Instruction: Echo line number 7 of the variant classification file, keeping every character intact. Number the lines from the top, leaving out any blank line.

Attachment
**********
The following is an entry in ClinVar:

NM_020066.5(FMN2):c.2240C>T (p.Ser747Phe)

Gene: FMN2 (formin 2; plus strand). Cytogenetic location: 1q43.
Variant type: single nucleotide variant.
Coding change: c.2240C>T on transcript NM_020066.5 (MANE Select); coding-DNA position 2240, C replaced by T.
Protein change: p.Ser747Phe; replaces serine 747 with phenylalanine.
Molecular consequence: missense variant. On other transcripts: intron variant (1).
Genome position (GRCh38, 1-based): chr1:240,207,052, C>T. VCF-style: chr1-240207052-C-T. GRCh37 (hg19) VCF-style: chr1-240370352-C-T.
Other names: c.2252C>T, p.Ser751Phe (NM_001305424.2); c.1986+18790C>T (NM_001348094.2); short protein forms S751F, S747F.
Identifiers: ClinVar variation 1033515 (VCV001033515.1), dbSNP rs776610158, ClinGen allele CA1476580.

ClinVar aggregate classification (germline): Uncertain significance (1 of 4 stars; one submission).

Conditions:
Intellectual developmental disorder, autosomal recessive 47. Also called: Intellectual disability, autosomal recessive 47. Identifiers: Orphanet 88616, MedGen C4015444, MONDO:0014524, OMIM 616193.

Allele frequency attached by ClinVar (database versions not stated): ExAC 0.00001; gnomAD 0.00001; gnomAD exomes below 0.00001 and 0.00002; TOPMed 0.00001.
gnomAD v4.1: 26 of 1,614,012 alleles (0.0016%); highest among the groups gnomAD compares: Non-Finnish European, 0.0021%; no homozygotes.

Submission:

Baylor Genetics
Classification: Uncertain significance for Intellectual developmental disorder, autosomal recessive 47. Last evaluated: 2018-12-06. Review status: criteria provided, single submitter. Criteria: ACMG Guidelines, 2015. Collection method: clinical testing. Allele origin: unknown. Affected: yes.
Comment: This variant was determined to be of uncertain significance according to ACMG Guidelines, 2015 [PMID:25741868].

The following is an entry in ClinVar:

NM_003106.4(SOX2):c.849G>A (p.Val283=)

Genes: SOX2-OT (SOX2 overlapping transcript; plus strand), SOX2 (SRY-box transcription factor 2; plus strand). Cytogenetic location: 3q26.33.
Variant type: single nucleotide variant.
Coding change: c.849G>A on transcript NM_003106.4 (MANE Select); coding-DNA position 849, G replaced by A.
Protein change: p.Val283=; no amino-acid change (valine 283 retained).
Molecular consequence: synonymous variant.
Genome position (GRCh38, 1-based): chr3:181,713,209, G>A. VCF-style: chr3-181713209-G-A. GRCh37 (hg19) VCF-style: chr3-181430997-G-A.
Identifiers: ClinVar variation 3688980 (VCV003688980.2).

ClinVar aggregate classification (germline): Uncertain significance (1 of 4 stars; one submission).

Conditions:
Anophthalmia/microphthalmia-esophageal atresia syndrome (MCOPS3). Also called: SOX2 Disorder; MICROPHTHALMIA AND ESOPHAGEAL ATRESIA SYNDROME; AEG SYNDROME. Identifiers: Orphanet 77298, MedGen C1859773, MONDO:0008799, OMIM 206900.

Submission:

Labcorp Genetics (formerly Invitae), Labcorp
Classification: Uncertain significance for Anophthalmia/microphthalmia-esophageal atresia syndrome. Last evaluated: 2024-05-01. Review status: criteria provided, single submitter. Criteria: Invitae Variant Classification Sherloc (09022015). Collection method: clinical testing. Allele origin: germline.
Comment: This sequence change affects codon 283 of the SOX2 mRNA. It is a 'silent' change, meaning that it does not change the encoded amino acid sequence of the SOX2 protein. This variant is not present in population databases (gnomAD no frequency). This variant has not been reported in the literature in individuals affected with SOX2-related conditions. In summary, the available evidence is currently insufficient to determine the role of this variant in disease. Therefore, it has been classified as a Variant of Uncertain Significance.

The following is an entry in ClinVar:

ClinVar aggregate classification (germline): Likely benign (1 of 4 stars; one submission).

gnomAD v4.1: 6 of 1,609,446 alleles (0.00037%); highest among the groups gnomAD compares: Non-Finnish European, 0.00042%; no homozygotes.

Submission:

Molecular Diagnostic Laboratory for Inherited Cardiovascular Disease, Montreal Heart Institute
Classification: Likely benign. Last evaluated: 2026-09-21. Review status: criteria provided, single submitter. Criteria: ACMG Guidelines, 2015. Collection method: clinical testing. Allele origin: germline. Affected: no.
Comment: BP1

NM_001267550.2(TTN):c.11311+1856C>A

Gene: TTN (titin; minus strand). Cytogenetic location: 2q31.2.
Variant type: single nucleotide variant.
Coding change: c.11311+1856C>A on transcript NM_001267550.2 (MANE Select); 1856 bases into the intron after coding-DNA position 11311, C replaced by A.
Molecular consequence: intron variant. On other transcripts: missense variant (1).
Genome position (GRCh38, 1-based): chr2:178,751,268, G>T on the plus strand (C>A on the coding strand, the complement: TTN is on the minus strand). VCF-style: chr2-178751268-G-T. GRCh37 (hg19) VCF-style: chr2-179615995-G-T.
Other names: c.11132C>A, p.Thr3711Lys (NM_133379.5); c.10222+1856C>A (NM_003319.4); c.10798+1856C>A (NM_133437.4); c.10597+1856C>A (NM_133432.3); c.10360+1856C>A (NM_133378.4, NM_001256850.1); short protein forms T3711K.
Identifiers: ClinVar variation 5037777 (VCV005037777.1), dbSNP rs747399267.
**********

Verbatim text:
Molecular consequence: missense variant. On other transcripts: intron variant (1).